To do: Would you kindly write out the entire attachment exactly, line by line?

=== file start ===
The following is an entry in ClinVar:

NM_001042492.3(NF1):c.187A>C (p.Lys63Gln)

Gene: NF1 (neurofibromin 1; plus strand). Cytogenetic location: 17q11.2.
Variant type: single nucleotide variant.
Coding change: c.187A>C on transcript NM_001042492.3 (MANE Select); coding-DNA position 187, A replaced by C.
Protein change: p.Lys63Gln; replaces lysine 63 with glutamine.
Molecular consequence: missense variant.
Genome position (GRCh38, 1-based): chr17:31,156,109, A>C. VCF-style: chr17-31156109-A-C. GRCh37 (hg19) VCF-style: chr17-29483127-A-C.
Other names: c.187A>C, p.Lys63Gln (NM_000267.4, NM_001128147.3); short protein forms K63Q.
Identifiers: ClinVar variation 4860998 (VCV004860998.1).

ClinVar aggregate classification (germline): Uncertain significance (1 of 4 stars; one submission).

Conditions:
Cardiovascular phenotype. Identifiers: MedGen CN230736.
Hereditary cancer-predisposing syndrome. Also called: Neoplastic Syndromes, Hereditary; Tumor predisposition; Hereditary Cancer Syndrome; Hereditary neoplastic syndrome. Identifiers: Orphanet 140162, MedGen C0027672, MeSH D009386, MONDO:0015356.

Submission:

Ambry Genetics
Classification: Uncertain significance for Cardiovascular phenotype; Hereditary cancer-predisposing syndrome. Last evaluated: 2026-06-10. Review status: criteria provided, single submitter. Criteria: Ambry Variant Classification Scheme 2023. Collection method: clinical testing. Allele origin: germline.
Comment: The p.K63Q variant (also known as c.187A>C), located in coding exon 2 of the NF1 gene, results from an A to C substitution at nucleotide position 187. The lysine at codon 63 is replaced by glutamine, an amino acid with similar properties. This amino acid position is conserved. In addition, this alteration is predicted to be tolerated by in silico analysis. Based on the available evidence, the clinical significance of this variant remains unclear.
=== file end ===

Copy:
The following is an entry in ClinVar:

NM_001042492.3(NF1):c.187A>C (p.Lys63Gln)

Gene: NF1 (neurofibromin 1; plus strand). Cytogenetic location: 17q11.2.
Variant type: single nucleotide variant.
Coding change: c.187A>C on transcript NM_001042492.3 (MANE Select); coding-DNA position 187, A replaced by C.
Protein change: p.Lys63Gln; replaces lysine 63 with glutamine.
Molecular consequence: missense variant.
Genome position (GRCh38, 1-based): chr17:31,156,109, A>C. VCF-style: chr17-31156109-A-C. GRCh37 (hg19) VCF-style: chr17-29483127-A-C.
Other names: c.187A>C, p.Lys63Gln (NM_000267.4, NM_001128147.3); short protein forms K63Q.
Identifiers: ClinVar variation 4860998 (VCV004860998.1).

ClinVar aggregate classification (germline): Uncertain significance (1 of 4 stars; one submission).

Conditions:
Cardiovascular phenotype. Identifiers: MedGen CN230736.
Hereditary cancer-predisposing syndrome. Also called: Neoplastic Syndromes, Hereditary; Tumor predisposition; Hereditary Cancer Syndrome; Hereditary neoplastic syndrome. Identifiers: Orphanet 140162, MedGen C0027672, MeSH D009386, MONDO:0015356.

Submission:

Ambry Genetics
Classification: Uncertain significance for Cardiovascular phenotype; Hereditary cancer-predisposing syndrome. Last evaluated: 2026-06-10. Review status: criteria provided, single submitter. Criteria: Ambry Variant Classification Scheme 2023. Collection method: clinical testing. Allele origin: germline.
Comment: The p.K63Q variant (also known as c.187A>C), located in coding exon 2 of the NF1 gene, results from an A to C substitution at nucleotide position 187. The lysine at codon 63 is replaced by glutamine, an amino acid with similar properties. This amino acid position is conserved. In addition, this alteration is predicted to be tolerated by in silico analysis. Based on the available evidence, the clinical significance of this variant remains unclear.